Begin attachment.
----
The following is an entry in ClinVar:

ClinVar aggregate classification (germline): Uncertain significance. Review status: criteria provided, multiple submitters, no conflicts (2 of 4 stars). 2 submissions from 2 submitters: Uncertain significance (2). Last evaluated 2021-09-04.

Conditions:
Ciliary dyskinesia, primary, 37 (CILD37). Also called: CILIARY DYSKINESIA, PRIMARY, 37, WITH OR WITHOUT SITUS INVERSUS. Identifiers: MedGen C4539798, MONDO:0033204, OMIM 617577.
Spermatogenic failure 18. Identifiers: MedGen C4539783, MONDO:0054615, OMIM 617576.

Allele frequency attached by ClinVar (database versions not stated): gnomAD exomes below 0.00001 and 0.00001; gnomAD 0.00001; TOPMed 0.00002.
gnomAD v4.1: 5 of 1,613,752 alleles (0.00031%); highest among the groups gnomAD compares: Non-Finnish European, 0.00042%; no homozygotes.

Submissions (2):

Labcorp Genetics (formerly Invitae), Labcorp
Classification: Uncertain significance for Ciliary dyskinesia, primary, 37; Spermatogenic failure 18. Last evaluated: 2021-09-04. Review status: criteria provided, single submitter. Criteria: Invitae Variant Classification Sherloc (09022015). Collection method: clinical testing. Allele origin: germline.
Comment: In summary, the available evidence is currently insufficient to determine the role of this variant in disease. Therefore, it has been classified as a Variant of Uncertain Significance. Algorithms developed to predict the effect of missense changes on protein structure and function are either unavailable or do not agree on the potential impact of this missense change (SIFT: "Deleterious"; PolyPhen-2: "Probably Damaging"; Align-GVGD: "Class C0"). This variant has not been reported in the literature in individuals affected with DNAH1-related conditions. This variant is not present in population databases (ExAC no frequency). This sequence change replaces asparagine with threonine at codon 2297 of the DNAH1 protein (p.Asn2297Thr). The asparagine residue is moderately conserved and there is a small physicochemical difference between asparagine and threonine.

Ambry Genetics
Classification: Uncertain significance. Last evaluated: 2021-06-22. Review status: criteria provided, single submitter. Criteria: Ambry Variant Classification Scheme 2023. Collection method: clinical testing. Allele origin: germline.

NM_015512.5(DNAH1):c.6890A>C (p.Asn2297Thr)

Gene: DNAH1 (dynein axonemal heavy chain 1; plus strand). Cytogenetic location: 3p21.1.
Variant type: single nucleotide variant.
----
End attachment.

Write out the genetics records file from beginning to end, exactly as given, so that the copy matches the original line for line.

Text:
The following is an entry in ClinVar:

ClinVar aggregate classification (germline): Uncertain significance. Review status: criteria provided, multiple submitters, no conflicts (2 of 4 stars). 2 submissions from 2 submitters: Uncertain significance (2). Last evaluated 2021-09-04.

Conditions:
Ciliary dyskinesia, primary, 37 (CILD37). Also called: CILIARY DYSKINESIA, PRIMARY, 37, WITH OR WITHOUT SITUS INVERSUS. Identifiers: MedGen C4539798, MONDO:0033204, OMIM 617577.
Spermatogenic failure 18. Identifiers: MedGen C4539783, MONDO:0054615, OMIM 617576.

Allele frequency attached by ClinVar (database versions not stated): gnomAD exomes below 0.00001 and 0.00001; gnomAD 0.00001; TOPMed 0.00002.
gnomAD v4.1: 5 of 1,613,752 alleles (0.00031%); highest among the groups gnomAD compares: Non-Finnish European, 0.00042%; no homozygotes.

Submissions (2):

Labcorp Genetics (formerly Invitae), Labcorp
Classification: Uncertain significance for Ciliary dyskinesia, primary, 37; Spermatogenic failure 18. Last evaluated: 2021-09-04. Review status: criteria provided, single submitter. Criteria: Invitae Variant Classification Sherloc (09022015). Collection method: clinical testing. Allele origin: germline.
Comment: In summary, the available evidence is currently insufficient to determine the role of this variant in disease. Therefore, it has been classified as a Variant of Uncertain Significance. Algorithms developed to predict the effect of missense changes on protein structure and function are either unavailable or do not agree on the potential impact of this missense change (SIFT: "Deleterious"; PolyPhen-2: "Probably Damaging"; Align-GVGD: "Class C0"). This variant has not been reported in the literature in individuals affected with DNAH1-related conditions. This variant is not present in population databases (ExAC no frequency). This sequence change replaces asparagine with threonine at codon 2297 of the DNAH1 protein (p.Asn2297Thr). The asparagine residue is moderately conserved and there is a small physicochemical difference between asparagine and threonine.

Ambry Genetics
Classification: Uncertain significance. Last evaluated: 2021-06-22. Review status: criteria provided, single submitter. Criteria: Ambry Variant Classification Scheme 2023. Collection method: clinical testing. Allele origin: germline.

NM_015512.5(DNAH1):c.6890A>C (p.Asn2297Thr)

Gene: DNAH1 (dynein axonemal heavy chain 1; plus strand). Cytogenetic location: 3p21.1.
Variant type: single nucleotide variant.